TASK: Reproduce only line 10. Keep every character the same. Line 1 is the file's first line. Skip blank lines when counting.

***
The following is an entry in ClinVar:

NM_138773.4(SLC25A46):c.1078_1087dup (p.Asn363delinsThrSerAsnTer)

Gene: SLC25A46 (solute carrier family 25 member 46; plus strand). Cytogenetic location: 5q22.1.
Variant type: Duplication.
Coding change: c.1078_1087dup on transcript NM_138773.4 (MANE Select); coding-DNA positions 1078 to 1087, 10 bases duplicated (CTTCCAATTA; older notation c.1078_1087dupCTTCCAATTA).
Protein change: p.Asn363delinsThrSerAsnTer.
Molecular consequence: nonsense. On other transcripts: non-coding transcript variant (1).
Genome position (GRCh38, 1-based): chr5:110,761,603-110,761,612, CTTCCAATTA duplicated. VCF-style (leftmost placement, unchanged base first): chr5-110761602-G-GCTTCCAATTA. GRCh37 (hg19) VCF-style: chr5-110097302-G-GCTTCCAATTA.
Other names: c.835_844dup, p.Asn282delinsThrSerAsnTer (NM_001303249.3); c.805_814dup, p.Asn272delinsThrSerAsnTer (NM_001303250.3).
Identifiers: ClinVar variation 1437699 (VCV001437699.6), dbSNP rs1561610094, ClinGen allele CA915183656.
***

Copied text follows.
Identifiers: ClinVar variation 1437699 (VCV001437699.6), dbSNP rs1561610094, ClinGen allele CA915183656.